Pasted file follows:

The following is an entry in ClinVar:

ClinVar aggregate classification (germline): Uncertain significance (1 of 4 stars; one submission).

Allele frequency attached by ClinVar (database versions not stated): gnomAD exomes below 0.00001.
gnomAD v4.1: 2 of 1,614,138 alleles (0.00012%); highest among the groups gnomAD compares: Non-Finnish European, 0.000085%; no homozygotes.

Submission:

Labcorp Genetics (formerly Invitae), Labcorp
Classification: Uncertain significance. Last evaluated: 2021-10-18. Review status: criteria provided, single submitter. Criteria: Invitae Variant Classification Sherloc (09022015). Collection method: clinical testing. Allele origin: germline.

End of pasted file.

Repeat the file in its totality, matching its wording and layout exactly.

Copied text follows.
The following is an entry in ClinVar:

ClinVar aggregate classification (germline): Uncertain significance (1 of 4 stars; one submission).

Allele frequency attached by ClinVar (database versions not stated): gnomAD exomes below 0.00001.
gnomAD v4.1: 2 of 1,614,138 alleles (0.00012%); highest among the groups gnomAD compares: Non-Finnish European, 0.000085%; no homozygotes.

Submission:

Labcorp Genetics (formerly Invitae), Labcorp
Classification: Uncertain significance. Last evaluated: 2021-10-18. Review status: criteria provided, single submitter. Criteria: Invitae Variant Classification Sherloc (09022015). Collection method: clinical testing. Allele origin: germline.